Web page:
First iOS 4 Multitasking Aware Apps Appearing in App Store

Posted by: Flirtation Creations  /  Category: Apple Inc, Applications, Developer, iPhone, iPhone OS

Apple has started approving updates for apps that support the new features of iOS 4. The most notable feature that requires explicit support is OS 4 multitasking. One particularly prominent app that now supports the basic iOS 4′s multitasking API is Dropbox, a file sharing/syncing tool.
Apple’s iOS has never supported multitasking in 3rd party applications. Apple has cited issues with performance and battery life as chief concerns with unrestricted multitasking. Instead, Apple has introduced 7 specific background services for IOS 4 apps that will allow them to continue tasks after a user switches away from them. These include:
- Background audio – Allows your app to play audio continuously.
- Voice over IP – Users can now receive VoIP calls and have conversations while using another app.
- Background location – Navigation apps can now continue to guide users who are using other apps
- Push notifications – Receive alerts from your remote servers even when your app isn’t running.
- Local notifications – Your app can now alert users of scheduled events and alarms in the background, no servers required.
- Task finishing – If your app is in mid-task when your customer leaves it, the app can now keep running to finish the task.
- Fast app switching – This will allow users to leave your app and come right back to where they were when they left – no more having to reload the app.
The most noticeable change that should be implemented in every iOS 4 aware app is “Fast app switching” which allows you to switch in and out of an application without restarting the app. Dropbox appears to support this feature. Critics will correctly point out that this isn’t really multitasking, but it’s just a start of the support of the new iOS features. More impressive uses of the multitaking API will include apps such as Pandora Radio and Skype.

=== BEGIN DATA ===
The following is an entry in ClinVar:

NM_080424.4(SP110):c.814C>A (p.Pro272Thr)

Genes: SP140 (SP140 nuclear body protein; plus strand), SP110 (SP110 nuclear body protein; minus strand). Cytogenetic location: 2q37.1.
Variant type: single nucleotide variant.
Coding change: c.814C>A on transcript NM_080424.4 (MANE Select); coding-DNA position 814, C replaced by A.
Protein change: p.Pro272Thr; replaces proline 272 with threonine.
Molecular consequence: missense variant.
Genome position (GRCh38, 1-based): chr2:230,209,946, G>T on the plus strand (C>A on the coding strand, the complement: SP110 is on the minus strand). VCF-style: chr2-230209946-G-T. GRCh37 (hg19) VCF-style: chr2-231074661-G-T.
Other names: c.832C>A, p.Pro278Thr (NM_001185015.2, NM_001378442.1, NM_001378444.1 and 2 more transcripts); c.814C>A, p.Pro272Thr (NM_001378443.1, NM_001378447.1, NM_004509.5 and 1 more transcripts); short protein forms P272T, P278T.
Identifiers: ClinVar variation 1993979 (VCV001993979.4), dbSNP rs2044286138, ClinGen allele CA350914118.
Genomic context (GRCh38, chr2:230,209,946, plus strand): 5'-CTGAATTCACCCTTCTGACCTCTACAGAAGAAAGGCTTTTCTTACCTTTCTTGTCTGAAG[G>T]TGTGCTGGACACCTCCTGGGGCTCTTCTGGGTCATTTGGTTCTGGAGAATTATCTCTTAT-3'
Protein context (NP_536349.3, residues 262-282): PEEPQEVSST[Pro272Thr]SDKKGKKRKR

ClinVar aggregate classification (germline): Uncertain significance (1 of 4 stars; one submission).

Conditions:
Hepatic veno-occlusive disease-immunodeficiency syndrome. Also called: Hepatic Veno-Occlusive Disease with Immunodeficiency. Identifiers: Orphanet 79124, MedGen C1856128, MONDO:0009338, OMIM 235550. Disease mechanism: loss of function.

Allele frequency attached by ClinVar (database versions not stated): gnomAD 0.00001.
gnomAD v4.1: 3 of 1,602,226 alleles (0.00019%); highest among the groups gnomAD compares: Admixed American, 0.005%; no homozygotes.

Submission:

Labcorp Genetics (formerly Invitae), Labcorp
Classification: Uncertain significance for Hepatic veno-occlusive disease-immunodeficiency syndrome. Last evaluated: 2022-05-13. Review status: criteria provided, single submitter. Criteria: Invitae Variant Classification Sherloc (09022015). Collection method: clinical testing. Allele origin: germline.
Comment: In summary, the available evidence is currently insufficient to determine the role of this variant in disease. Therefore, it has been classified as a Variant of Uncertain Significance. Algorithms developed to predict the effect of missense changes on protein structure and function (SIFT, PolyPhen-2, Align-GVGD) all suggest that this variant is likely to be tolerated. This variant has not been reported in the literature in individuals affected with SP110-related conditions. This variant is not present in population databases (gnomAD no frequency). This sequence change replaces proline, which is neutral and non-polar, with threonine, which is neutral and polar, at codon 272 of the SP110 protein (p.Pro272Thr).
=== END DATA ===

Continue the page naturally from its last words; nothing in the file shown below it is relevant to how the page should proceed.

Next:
Apple will be distributing iOS 4 to the public on June 21st.

Dead Zone Doldrums Test Skills of iPhone Customers

Posted by: Flirtation Creations  /  Category: App Store, Apple Inc, Applications, iPhone, Technology

Owners of iPhones know that their love for Steve Jobs’s touch-screen marvel comes at a price. The iPhone’s cellular coverage, provided exclusively by AT&T Wireless (NYSE: T – News), is notoriously spotty. In some parts of New York and San Francisco, it’s impossible to connect.
If you go for a dim sum lunch at Yank Sing restaurant on the edge of the financial district in San Francisco, you are likely to miss calls from the office. Some owners can’t use their iPhones in their own homes. Even AT&T Park, the city’s waterfront stadium, can be a dead zone.